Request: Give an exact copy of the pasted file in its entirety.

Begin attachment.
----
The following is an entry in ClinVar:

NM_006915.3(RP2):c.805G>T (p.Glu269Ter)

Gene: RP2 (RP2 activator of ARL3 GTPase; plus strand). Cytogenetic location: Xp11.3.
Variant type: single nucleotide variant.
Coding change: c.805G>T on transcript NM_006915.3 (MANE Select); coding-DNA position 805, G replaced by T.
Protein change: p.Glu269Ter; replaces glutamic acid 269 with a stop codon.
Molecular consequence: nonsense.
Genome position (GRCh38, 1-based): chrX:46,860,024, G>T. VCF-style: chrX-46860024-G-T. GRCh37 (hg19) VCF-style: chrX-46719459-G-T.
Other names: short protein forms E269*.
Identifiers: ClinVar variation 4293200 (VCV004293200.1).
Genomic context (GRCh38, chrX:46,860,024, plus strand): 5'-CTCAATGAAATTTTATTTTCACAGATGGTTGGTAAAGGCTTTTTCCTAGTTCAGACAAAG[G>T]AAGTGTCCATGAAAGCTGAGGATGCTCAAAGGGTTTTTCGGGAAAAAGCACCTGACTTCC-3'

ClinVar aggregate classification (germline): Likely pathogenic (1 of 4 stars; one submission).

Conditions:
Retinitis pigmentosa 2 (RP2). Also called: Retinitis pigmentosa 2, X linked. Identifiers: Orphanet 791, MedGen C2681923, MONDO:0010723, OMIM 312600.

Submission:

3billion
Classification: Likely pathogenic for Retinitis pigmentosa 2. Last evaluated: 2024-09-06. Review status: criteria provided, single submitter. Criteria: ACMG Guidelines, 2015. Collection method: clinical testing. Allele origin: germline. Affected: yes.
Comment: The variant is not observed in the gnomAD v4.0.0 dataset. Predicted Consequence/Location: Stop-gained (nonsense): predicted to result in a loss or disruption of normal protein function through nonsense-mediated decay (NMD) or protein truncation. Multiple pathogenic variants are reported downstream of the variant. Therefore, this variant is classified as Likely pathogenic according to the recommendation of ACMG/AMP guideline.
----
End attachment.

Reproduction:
The following is an entry in ClinVar:

NM_006915.3(RP2):c.805G>T (p.Glu269Ter)

Gene: RP2 (RP2 activator of ARL3 GTPase; plus strand). Cytogenetic location: Xp11.3.
Variant type: single nucleotide variant.
Coding change: c.805G>T on transcript NM_006915.3 (MANE Select); coding-DNA position 805, G replaced by T.
Protein change: p.Glu269Ter; replaces glutamic acid 269 with a stop codon.
Molecular consequence: nonsense.
Genome position (GRCh38, 1-based): chrX:46,860,024, G>T. VCF-style: chrX-46860024-G-T. GRCh37 (hg19) VCF-style: chrX-46719459-G-T.
Other names: short protein forms E269*.
Identifiers: ClinVar variation 4293200 (VCV004293200.1).
Genomic context (GRCh38, chrX:46,860,024, plus strand): 5'-CTCAATGAAATTTTATTTTCACAGATGGTTGGTAAAGGCTTTTTCCTAGTTCAGACAAAG[G>T]AAGTGTCCATGAAAGCTGAGGATGCTCAAAGGGTTTTTCGGGAAAAAGCACCTGACTTCC-3'

ClinVar aggregate classification (germline): Likely pathogenic (1 of 4 stars; one submission).

Conditions:
Retinitis pigmentosa 2 (RP2). Also called: Retinitis pigmentosa 2, X linked. Identifiers: Orphanet 791, MedGen C2681923, MONDO:0010723, OMIM 312600.

Submission:

3billion
Classification: Likely pathogenic for Retinitis pigmentosa 2. Last evaluated: 2024-09-06. Review status: criteria provided, single submitter. Criteria: ACMG Guidelines, 2015. Collection method: clinical testing. Allele origin: germline. Affected: yes.
Comment: The variant is not observed in the gnomAD v4.0.0 dataset. Predicted Consequence/Location: Stop-gained (nonsense): predicted to result in a loss or disruption of normal protein function through nonsense-mediated decay (NMD) or protein truncation. Multiple pathogenic variants are reported downstream of the variant. Therefore, this variant is classified as Likely pathogenic according to the recommendation of ACMG/AMP guideline.